Japan (and Business Leaders) Could Learn from Chile
A 9.0 earthquake, an overpowering tsunami, and spreading nuclear fallout would overwhelm any government, even highly prepared ones like Japan, where disaster drills and sophisticated warning systems are part of daily life but are designed to deal with one disaster at a time. What does Japan (or any business) do when conventional thinking and tools no longer work in a changed environment?
Many weeks have passed and Japanese citizens and the outside world increasingly see the Japanese government’s reaction as confused, too slow, too little, and too late. Experts in other countries are bewildered that Japan has not consulted with them, yet they are eager to help if asked. This is especially relevant now after a 7.4 magnitude earthquake hit today and another tsunami warning has been issued.
The Japanese response was 180 degrees opposite from the response by the Chilean government to the 33 miners trapped 700 meters underground August 5. Governments and businesses can learn important crisis and management lessons from the different responses.
Chile’s Response Sets the Example
Chile wasted no time pointing fingers. The government cut through their bureaucracy in a way the United States and other countries don’t.
They quickly asked for superior external expertise — a Canadian oil drill, NASA drill operators, and a German cable to keep the rescue capsule from spinning.
“Chile has done this much better than we’ve done in the United States by mobilizing all resources, whether from foreign governments or the private sector,” said Daniel Kaniewski, deputy director of George Washington University’s Homeland Security Policy Institute.
Lessons for Management
From a management perspective let’s contrast what happened in Chile with what is happening in Japan.
Cognitive psychology research teaches us that:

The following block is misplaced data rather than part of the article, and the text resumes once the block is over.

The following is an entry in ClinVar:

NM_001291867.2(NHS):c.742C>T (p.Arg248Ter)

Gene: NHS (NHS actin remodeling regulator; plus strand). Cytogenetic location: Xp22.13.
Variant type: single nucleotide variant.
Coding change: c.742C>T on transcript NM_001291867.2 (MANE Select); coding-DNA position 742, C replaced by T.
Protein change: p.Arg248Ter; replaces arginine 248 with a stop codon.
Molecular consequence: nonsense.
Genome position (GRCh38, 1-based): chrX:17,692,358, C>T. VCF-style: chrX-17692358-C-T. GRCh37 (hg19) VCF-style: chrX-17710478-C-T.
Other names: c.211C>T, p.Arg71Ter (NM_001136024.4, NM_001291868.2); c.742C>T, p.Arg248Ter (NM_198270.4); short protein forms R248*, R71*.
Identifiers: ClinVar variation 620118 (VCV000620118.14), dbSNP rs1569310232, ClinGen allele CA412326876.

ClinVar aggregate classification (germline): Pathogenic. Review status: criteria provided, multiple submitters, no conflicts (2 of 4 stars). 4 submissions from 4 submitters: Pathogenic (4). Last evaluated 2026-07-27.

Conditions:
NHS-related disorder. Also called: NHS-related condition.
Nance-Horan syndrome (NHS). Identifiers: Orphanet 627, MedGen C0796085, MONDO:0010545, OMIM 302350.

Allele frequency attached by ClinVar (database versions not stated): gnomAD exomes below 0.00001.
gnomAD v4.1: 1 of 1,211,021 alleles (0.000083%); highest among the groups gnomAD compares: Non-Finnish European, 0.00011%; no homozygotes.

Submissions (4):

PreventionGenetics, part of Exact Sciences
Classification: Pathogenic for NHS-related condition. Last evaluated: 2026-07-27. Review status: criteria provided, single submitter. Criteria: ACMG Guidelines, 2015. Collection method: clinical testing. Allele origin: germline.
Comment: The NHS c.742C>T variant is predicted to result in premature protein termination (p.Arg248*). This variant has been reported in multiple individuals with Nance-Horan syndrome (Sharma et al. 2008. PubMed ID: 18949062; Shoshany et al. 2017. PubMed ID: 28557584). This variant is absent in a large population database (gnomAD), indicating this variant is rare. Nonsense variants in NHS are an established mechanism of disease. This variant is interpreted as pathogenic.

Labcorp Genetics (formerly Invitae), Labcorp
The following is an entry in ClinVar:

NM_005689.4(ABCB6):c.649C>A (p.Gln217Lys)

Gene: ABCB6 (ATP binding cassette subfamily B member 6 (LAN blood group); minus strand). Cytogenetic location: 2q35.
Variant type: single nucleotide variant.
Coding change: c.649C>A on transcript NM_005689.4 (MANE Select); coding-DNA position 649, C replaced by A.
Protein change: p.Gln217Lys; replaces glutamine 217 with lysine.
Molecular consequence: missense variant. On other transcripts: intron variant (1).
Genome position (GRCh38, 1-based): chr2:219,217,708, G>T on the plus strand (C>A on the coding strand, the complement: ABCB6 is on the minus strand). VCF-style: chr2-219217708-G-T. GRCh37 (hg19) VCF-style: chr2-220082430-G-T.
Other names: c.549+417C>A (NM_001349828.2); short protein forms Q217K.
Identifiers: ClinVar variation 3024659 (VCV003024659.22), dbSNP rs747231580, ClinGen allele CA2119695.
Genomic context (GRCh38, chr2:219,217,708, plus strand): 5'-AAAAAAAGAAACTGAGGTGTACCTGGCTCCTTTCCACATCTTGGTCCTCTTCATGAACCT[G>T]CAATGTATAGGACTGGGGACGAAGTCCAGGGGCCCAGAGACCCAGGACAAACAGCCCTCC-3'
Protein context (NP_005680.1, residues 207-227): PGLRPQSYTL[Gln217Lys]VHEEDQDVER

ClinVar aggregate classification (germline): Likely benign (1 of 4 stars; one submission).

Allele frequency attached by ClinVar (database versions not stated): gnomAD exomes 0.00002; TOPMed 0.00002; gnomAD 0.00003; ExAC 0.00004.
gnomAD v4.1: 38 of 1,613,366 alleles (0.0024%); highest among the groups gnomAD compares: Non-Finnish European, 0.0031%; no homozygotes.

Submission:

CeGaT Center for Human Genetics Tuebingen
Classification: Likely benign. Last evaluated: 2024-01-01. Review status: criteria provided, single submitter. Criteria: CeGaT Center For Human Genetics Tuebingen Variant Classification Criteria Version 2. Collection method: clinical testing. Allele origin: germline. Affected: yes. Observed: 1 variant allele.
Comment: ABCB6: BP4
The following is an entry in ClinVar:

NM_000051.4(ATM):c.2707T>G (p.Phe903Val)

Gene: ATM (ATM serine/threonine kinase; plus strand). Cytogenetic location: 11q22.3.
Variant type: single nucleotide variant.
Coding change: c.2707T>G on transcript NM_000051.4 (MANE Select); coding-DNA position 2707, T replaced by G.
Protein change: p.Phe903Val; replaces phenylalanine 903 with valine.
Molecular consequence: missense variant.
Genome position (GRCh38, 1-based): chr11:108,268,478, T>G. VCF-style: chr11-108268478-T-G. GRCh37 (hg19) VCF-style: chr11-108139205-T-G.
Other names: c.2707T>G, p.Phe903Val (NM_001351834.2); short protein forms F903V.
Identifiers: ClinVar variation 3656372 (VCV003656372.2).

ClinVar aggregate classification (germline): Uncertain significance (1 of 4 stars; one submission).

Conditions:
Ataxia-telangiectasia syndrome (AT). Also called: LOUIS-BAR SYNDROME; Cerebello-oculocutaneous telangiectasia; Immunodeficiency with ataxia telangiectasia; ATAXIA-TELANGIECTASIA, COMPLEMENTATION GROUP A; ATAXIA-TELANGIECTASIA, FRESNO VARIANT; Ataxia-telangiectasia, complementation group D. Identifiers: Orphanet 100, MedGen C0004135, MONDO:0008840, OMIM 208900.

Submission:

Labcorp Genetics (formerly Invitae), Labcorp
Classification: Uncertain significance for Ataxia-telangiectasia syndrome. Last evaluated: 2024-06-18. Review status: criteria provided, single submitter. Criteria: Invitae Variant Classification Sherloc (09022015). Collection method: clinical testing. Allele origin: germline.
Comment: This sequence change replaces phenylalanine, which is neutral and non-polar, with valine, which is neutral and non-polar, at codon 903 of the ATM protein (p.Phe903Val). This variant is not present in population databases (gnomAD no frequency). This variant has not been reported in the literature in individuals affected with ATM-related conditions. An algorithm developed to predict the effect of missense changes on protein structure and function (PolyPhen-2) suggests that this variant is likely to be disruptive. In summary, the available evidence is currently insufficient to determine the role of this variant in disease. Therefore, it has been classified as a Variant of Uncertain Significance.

We Think -> (then) We Feel -> (then) We Act
Therefore, to understand the actions of the Chilean and Japanese governments, we need to first understand how they thought. The Chileans exercised open system thinking that made them act differently – resulting in their sourcing, importing, and managing external skills and tools from the best brains on earth. The wonderful outcome in Chile says it all.
In contrast Japanese leaders practiced narrow closed system thinking that led them to rely exclusively on the same leaders, thinking and tools that enabled this crisis to escalate in the first place. The parallel between disaster relief and business success is uncanny:
Internal Closed System Thinking -> Failure
External Open System Thinking (New Innovation) -> Big Success
Toyota Loses with Closed Thinking, and Wins with Open Thinking
Ironically the disasters afflicting Japan follow the same scenario that happened to Toyota, one of Japan’s great global companies. In 1957, Toyota opened its first Toyopet Crown car dealership in Hollywood, California. The Toyopet was a big seller in Japan – Japanese buyers liked the 58-horsepower motor and stiff ride. However, American buyers wanted more horsepower and a softer ride. In 1960, after very low sales, Toyota abandoned the U.S. market. Even today in Toyota lore, the company admits its first U.S. car launch was a “total failure.”